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Global left ventricular longitudinal systolic strain as a major predictor of cardiovascular events in patients with atrial fibrillation
  1. Ho-Ming Su1,2,3,
  2. Tsung-Hsien Lin1,3,
  3. Po-Chao Hsu1,
  4. Wen-Hsien Lee1,2,
  5. Chun-Yuan Chu1,
  6. Chee-Siong Lee1,3,
  7. Wen-Chol Voon1,3,
  8. Wen-Ter Lai1,3,
  9. Sheng-Hsiung Sheu1,3
  1. 1Division of Cardiology, Department of Internal Medicine, Kaohsiung Medical University Hospital, Kaohsiung Medical University, Kaohsiung, Taiwan
  2. 2Department of Internal Medicine, Kaohsiung Municipal Hsiao-Kang Hospital, Kaohsiung Medical University, Kaohsiung, Taiwan
  3. 3Faculty of Medicine, College of Medicine, Kaohsiung Medical University, Kaohsiung, Taiwan
  1. Correspondence to Dr Ho-Ming Su, Department of Internal Medicine, Kaohsiung Municipal Hsiao-Kang Hospital, Kaohsiung Medical University, 482, Shan-Ming Rd., Hsiao-Kang Dist., 812 Kaohsiung, Taiwan; cobeshm{at}seed.net.tw

Abstract

Objective Although global left ventricular longitudinal systolic strain (GLS) is a sensitive measure of left ventricular mechanics, its relationship with adverse cardiovascular (CV) events in atrial fibrillation (AF) has not been evaluated. This study sought to examine the ability of GLS in predicting CV events in AF.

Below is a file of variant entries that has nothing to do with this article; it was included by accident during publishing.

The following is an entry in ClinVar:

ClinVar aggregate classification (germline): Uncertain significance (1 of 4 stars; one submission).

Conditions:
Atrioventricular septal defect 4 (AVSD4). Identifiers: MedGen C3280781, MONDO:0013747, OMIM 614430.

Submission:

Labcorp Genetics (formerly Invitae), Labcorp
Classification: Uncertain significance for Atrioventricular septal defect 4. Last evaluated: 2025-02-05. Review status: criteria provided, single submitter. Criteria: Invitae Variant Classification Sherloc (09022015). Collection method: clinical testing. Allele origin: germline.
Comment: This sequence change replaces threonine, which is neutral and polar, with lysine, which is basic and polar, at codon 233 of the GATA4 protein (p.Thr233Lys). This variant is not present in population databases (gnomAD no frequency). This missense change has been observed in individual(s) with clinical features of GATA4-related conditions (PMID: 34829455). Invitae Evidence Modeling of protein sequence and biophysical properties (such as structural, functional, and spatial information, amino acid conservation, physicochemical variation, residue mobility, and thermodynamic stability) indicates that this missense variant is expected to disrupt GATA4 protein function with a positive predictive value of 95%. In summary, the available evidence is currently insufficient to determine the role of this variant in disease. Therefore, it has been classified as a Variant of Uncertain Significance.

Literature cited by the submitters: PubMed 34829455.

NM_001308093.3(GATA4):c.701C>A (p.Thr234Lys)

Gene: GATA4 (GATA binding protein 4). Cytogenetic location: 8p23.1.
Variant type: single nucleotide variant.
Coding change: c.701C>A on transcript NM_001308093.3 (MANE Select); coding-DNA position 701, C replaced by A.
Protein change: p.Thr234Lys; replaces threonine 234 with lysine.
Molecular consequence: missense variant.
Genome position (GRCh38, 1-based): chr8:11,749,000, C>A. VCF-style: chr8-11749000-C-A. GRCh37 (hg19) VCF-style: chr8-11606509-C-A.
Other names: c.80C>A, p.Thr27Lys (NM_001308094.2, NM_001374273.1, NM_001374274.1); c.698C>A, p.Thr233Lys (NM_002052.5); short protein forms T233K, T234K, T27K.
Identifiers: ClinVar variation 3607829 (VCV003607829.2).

Design Observational cohort study.

Setting Department of cardiology in a university hospital.

Patients 196 persistent AF patients referred for echocardiographic examination.

Main outcome measures The risk of GLS measured by index beat method for CV events was assessed by Cox proportional hazards analyses. CV events were defined as CV death, non-fatal stroke and hospitalisation for heart failure.

Results There were 19 CV deaths, 12 non-fatal stroke and 28 hospitalisations for heart failure during an average follow-up of 21±10 months. Multivariate analysis showed worsening GLS (HR 1.121; 95% CI 1.023 to 1.228, p=0.014) was independently associated with increased CV events. In direct comparison, GLS outperformed left ventricular ejection fraction (LVEF) and systolic mitral annulus velocity (Sa) in predicting adverse CV events both in univariate and multivariate models (p≤0.043). Besides, the addition of GLS to a Cox model containing chronic heart failure, hypertension, age ≥75 years, diabetes, prior stroke score, estimated glomerular filtration rate, LVEF and Sa provided an additional benefit in the prediction of adverse CV events (p=0.022).

Conclusions GLS was a major parameter and stronger than LVEF and Sa in predicting adverse CV events and could offer an additional prognostic benefit over conventional clinical and echocardiographic systolic parameters in AF.

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